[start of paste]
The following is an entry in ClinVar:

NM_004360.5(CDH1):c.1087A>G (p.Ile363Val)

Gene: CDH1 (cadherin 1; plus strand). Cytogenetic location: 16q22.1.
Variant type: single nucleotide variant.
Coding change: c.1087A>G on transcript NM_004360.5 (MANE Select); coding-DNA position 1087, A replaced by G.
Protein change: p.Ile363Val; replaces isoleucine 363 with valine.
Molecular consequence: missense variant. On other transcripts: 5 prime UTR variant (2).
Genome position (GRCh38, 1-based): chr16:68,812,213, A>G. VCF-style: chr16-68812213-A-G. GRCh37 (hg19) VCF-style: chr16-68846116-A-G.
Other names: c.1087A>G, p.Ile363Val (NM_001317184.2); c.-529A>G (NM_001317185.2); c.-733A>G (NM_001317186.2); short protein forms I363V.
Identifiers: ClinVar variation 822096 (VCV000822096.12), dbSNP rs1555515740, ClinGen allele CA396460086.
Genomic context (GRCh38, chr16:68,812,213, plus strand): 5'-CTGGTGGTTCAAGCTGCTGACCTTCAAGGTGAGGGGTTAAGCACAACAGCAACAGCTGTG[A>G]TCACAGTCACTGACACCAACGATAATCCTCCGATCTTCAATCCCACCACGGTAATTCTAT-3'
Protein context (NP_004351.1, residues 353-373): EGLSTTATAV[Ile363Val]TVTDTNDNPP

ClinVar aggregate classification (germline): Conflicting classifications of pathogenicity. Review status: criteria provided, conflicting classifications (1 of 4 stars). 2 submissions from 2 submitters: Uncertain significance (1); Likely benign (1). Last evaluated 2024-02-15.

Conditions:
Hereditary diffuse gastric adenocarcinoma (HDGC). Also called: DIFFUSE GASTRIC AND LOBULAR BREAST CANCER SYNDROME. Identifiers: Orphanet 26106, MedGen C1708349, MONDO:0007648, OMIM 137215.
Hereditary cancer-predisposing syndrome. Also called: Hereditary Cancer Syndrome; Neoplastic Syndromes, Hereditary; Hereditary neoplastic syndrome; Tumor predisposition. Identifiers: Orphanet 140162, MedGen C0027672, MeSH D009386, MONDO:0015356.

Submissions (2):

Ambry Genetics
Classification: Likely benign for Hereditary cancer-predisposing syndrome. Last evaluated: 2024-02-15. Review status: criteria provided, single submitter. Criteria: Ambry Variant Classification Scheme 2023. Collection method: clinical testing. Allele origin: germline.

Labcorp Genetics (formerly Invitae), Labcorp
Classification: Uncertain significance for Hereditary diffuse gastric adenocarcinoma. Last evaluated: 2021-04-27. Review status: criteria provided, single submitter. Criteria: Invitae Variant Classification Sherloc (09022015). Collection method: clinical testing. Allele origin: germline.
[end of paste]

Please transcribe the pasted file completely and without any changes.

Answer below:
The following is an entry in ClinVar:

NM_004360.5(CDH1):c.1087A>G (p.Ile363Val)

Gene: CDH1 (cadherin 1; plus strand). Cytogenetic location: 16q22.1.
Variant type: single nucleotide variant.
Coding change: c.1087A>G on transcript NM_004360.5 (MANE Select); coding-DNA position 1087, A replaced by G.
Protein change: p.Ile363Val; replaces isoleucine 363 with valine.
Molecular consequence: missense variant. On other transcripts: 5 prime UTR variant (2).
Genome position (GRCh38, 1-based): chr16:68,812,213, A>G. VCF-style: chr16-68812213-A-G. GRCh37 (hg19) VCF-style: chr16-68846116-A-G.
Other names: c.1087A>G, p.Ile363Val (NM_001317184.2); c.-529A>G (NM_001317185.2); c.-733A>G (NM_001317186.2); short protein forms I363V.
Identifiers: ClinVar variation 822096 (VCV000822096.12), dbSNP rs1555515740, ClinGen allele CA396460086.
Genomic context (GRCh38, chr16:68,812,213, plus strand): 5'-CTGGTGGTTCAAGCTGCTGACCTTCAAGGTGAGGGGTTAAGCACAACAGCAACAGCTGTG[A>G]TCACAGTCACTGACACCAACGATAATCCTCCGATCTTCAATCCCACCACGGTAATTCTAT-3'
Protein context (NP_004351.1, residues 353-373): EGLSTTATAV[Ile363Val]TVTDTNDNPP

ClinVar aggregate classification (germline): Conflicting classifications of pathogenicity. Review status: criteria provided, conflicting classifications (1 of 4 stars). 2 submissions from 2 submitters: Uncertain significance (1); Likely benign (1). Last evaluated 2024-02-15.

Conditions:
Hereditary diffuse gastric adenocarcinoma (HDGC). Also called: DIFFUSE GASTRIC AND LOBULAR BREAST CANCER SYNDROME. Identifiers: Orphanet 26106, MedGen C1708349, MONDO:0007648, OMIM 137215.
Hereditary cancer-predisposing syndrome. Also called: Hereditary Cancer Syndrome; Neoplastic Syndromes, Hereditary; Hereditary neoplastic syndrome; Tumor predisposition. Identifiers: Orphanet 140162, MedGen C0027672, MeSH D009386, MONDO:0015356.

Submissions (2):

Ambry Genetics
Classification: Likely benign for Hereditary cancer-predisposing syndrome. Last evaluated: 2024-02-15. Review status: criteria provided, single submitter. Criteria: Ambry Variant Classification Scheme 2023. Collection method: clinical testing. Allele origin: germline.

Labcorp Genetics (formerly Invitae), Labcorp
Classification: Uncertain significance for Hereditary diffuse gastric adenocarcinoma. Last evaluated: 2021-04-27. Review status: criteria provided, single submitter. Criteria: Invitae Variant Classification Sherloc (09022015). Collection method: clinical testing. Allele origin: germline.